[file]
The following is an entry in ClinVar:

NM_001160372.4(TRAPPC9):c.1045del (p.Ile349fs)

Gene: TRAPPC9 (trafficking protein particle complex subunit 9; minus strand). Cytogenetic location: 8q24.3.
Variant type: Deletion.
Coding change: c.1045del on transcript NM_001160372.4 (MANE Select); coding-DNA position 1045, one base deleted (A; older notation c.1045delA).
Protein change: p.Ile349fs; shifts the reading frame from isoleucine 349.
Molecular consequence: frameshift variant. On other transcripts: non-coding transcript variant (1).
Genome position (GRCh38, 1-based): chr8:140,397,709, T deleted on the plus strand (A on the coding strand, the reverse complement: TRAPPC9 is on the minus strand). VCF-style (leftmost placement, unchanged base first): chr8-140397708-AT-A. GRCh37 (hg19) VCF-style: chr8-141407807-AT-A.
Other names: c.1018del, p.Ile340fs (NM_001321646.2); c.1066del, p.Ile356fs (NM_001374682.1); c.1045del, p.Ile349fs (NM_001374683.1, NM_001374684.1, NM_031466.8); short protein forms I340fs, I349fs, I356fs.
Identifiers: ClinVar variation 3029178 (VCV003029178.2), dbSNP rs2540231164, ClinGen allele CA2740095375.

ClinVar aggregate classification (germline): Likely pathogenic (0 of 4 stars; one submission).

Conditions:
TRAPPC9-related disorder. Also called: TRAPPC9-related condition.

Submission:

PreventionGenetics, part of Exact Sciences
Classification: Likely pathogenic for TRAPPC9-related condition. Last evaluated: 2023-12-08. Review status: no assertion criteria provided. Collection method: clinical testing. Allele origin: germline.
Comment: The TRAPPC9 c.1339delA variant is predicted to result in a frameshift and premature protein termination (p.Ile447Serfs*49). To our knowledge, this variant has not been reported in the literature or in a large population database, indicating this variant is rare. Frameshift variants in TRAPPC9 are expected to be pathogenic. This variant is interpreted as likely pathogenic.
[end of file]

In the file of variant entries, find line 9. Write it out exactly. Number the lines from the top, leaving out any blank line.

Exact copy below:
Other names: c.1018del, p.Ile340fs (NM_001321646.2); c.1066del, p.Ile356fs (NM_001374682.1); c.1045del, p.Ile349fs (NM_001374683.1, NM_001374684.1, NM_031466.8); short protein forms I340fs, I349fs, I356fs.